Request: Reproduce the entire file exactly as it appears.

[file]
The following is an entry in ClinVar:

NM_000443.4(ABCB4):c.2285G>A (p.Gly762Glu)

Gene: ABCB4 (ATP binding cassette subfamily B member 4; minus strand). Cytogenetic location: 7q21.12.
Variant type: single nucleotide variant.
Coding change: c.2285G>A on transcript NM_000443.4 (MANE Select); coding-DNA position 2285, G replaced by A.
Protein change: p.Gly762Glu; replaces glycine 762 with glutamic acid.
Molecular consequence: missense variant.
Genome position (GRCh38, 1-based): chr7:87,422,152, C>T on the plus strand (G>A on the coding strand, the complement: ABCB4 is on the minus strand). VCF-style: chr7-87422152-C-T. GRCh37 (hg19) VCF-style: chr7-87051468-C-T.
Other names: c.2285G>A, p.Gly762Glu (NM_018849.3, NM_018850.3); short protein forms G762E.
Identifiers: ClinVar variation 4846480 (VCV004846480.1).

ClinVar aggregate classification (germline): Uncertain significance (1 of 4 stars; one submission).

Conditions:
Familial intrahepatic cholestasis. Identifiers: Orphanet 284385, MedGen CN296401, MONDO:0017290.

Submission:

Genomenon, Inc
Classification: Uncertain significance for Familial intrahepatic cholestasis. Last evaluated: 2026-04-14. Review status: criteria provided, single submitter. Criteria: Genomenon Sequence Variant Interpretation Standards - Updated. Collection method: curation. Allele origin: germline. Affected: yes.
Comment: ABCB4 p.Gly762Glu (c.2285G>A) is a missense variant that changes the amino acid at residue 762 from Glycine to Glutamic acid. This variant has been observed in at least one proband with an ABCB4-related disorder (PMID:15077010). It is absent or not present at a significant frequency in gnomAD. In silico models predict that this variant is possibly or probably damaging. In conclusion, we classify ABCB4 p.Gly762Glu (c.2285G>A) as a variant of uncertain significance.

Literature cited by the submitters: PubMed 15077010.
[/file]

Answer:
The following is an entry in ClinVar:

NM_000443.4(ABCB4):c.2285G>A (p.Gly762Glu)

Gene: ABCB4 (ATP binding cassette subfamily B member 4; minus strand). Cytogenetic location: 7q21.12.
Variant type: single nucleotide variant.
Coding change: c.2285G>A on transcript NM_000443.4 (MANE Select); coding-DNA position 2285, G replaced by A.
Protein change: p.Gly762Glu; replaces glycine 762 with glutamic acid.
Molecular consequence: missense variant.
Genome position (GRCh38, 1-based): chr7:87,422,152, C>T on the plus strand (G>A on the coding strand, the complement: ABCB4 is on the minus strand). VCF-style: chr7-87422152-C-T. GRCh37 (hg19) VCF-style: chr7-87051468-C-T.
Other names: c.2285G>A, p.Gly762Glu (NM_018849.3, NM_018850.3); short protein forms G762E.
Identifiers: ClinVar variation 4846480 (VCV004846480.1).

ClinVar aggregate classification (germline): Uncertain significance (1 of 4 stars; one submission).

Conditions:
Familial intrahepatic cholestasis. Identifiers: Orphanet 284385, MedGen CN296401, MONDO:0017290.

Submission:

Genomenon, Inc
Classification: Uncertain significance for Familial intrahepatic cholestasis. Last evaluated: 2026-04-14. Review status: criteria provided, single submitter. Criteria: Genomenon Sequence Variant Interpretation Standards - Updated. Collection method: curation. Allele origin: germline. Affected: yes.
Comment: ABCB4 p.Gly762Glu (c.2285G>A) is a missense variant that changes the amino acid at residue 762 from Glycine to Glutamic acid. This variant has been observed in at least one proband with an ABCB4-related disorder (PMID:15077010). It is absent or not present at a significant frequency in gnomAD. In silico models predict that this variant is possibly or probably damaging. In conclusion, we classify ABCB4 p.Gly762Glu (c.2285G>A) as a variant of uncertain significance.

Literature cited by the submitters: PubMed 15077010.